• Mariangeles Borghini, Emile DeFelice and Tom Hall, the regular folks who pulled together the impromptu, haphazard rally Saturday, standing there witnessing it. Afterwards, I had to go over to Ms. Borghini, a recent immigrant from Argentina, and say, “You know, you don’t normally get what you ask for this fast in South Carolina.” But… maybe you do, now. Who knows? Everything we all knew about SC politics just went out the window. And you know that second rally they’re planning on the flag for July 4th? It just turned into a celebration, instead of another small step on a long, sweaty road.
  • Jim Clyburn standing at her right hand, in total agreement with her on the most divisive issue that I’ve dealt with in my decades in South Carolina.
  • Tim Scott and Lindsey Graham, who within the last few days was mouthing the usual stuff about how we had to understand that for some folks it’s about heritage, standing there on her other side. Mark Sanford, who was saying the same stuff a couple of days back, standing behind them.
  • Sen. John Courson, long the Confederate flag’s best friend in the Senate (except when Glenn McConnell was around), standing there with all of them. (Mind you, John has always been the most reasonable voice of that caucus, but he’s still the guy with multiple Confederate flags in his office, and is sort of the embodiment — the sincere embodiment — of the “honor the war dead” argument that has kept the flag up.)
  • South Carolina Republican Party Chairman Matt Moore and Democratic Party Chairman Jaime Harrison — one white, the other black, sort of like their parties — standing literally shoulder-to-shoulder and grinning without reservation, in complete agreement with each other on the issue that has most surely divided them since we turned into a two-party state, since long, long before either of these young men even knew what Democrats and Republicans were. Moore, who was mouthing the usual “it’s not the time” stuff a couple of days ago, now saying, “We can’t change our past, but we can heal our future.” And Harrison, who can usually be counted on for the usual “if it’s Republican, it’s bad” stuff, telling me “I have nothing but respect for Gov. Haley. She’s doing the right thing, and she’s doing it for the right reasons.”
  • Mind you, Haley and Sanford and Graham and Scott and Courson and Matt Moore all represent the Republican Party that essentially came to power on the issue of keeping the flag up. The GOP took over the House after the 1994 election. The party got an unprecedented turnout in its primary that year in part by, in the national year of the Angry White Male, putting a mock “referendum” question on the primary ballot asking whether the flag should stay up. One of the very first things the party caucus pushed through after assuming control of the House was legislation that put the flying of the flag into law, so that no governor or anyone else but the Legislature could ever take it down. (You might say, why bring that up at such a wonderful moment. Here’s why: To let you know how big a miracle this is.)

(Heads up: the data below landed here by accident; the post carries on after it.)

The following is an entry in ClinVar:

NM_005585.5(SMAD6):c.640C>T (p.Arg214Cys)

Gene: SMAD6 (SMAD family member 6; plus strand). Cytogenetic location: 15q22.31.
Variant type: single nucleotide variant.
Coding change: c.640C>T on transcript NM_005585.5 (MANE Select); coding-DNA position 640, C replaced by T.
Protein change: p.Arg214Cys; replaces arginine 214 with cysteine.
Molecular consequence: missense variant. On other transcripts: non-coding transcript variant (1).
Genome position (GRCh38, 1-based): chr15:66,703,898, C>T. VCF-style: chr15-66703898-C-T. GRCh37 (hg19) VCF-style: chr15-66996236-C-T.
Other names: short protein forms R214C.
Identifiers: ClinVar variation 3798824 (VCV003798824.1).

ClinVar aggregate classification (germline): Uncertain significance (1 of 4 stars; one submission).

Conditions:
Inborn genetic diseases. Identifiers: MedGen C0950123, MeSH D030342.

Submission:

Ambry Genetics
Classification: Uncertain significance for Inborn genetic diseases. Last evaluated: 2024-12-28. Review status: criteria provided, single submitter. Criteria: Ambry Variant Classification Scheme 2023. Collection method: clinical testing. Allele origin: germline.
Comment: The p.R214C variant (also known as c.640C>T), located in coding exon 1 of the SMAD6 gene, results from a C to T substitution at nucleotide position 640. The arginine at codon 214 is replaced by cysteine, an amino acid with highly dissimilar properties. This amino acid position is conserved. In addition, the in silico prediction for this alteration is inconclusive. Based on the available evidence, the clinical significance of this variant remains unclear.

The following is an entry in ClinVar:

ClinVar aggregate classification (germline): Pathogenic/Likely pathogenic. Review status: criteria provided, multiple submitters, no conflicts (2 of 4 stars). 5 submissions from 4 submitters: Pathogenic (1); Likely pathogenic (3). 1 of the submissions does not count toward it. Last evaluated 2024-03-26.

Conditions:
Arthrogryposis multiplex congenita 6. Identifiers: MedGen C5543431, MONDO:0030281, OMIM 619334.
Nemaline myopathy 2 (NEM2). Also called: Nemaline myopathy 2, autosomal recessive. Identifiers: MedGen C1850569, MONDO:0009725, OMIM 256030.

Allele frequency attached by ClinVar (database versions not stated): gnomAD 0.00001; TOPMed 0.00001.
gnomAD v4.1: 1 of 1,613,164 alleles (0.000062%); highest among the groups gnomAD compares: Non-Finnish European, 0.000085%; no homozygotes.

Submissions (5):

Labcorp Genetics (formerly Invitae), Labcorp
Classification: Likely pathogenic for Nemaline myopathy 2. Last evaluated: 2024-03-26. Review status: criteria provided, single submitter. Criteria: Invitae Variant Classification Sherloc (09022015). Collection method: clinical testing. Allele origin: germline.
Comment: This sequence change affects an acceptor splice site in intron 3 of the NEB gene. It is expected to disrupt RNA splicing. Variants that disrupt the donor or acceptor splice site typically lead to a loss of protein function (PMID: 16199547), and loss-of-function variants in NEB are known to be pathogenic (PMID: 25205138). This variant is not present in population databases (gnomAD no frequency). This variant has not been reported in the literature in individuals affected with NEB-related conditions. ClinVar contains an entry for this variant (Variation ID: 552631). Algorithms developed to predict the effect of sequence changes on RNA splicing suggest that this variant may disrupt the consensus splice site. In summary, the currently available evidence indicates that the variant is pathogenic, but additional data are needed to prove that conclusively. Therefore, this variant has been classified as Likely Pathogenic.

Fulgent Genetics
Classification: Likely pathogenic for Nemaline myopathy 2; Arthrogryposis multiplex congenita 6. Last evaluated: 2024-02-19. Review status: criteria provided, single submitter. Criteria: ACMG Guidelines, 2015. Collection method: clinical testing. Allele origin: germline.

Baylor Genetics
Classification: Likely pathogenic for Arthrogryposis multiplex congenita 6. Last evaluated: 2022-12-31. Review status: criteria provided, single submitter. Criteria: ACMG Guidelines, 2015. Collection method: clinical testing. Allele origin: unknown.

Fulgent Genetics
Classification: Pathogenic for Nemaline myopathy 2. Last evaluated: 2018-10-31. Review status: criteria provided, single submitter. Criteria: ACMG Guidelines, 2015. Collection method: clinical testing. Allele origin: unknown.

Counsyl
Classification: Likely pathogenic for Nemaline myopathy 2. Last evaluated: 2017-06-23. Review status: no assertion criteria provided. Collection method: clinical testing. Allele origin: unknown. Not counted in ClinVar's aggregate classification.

• Democrats and Republicans who have spent the day working sincerely together in multiple meetings today, not to posture and get the other side to vote against something so it can be used in the next election or to raise money, but to solve an issue that cuts right through the heart of South Carolina, and defines the differences between them. I asked House Minority Leader Todd Rutherford whether he has EVER been in such extraordinary meetings as he has been in today, with leaders of both parties determined to reach agreement on such a heavy, politically impossible issue and put it behind us for good. For a second, he almost reverted to the usual, starting to say, not while this governor has been in office… But I said, no, I mean EVER. And he said, no. He has never experienced anything like this on any issue.
  • Drivers going past the flag on Gervais and not just honking their horns in celebration at the flag coming down, but playing monotonal tunes on their horns, a regular symphony of honking. Such giddiness is as unprecedented as all the rest of us. It’s almost like our local version of the Berlin Wall coming down.
  • J.T. McLawhorn, president of the Columbia Urban League, telling me, “Things can change in a moment.” Meaning ANYTHING, no matter how intractable, no matter how long-lived. In South Carolina, the most change-resistant state in the union.
  • The way the sentiment that it was too soon to talk about such a hairy political issue, when we haven’t buried the first victim of the Charleston massacre, had just evaporated. Rep. James Smith, D-Richland, told me that Clem Pinckney “himself would say, ‘Do not lose this moment.'” This was, as the governor had said, the way to “honor the nine blessed souls that are now in heaven.”
  • The way the entire world was there to see it and hear it. And yeah, I’m sure that’s one huge reason we’re seeing this happen so quickly — was best to come out and say this now, while the world was watching, so that everyone would know of the miracle that had happened in South Carolina. But it was still something to see. I estimate this media crowd was about twice the size of the one that witnessed Mark Sanford’s public confession upon his return from Argentina six years ago this month.
  • To hear the booming voices of people spontaneously crying out, “Thank you, governor!” as she left the podium. (Presumably, those were the non-media types, and there were a lot of them on hand.) And no, I don’t think that was planned. It sounded heartfelt to me. Just like the applause that interrupted the governor, and which she had to wait for the end of, after she spoke the fateful words, “It’s time to move the flag from the capitol grounds.”
  • The way nobody was hedging, or qualifying, or talking about half-measures. In the state that normally doesn’t change, and when it does it does so in the tiniest, hesitating, gradualistic baby steps, the governor was like, Let’s just go ahead and take it down, and lawmakers of both parties were like, Yeah, let’s, and the rest of us were like Keanu Reeves, going whoaaaa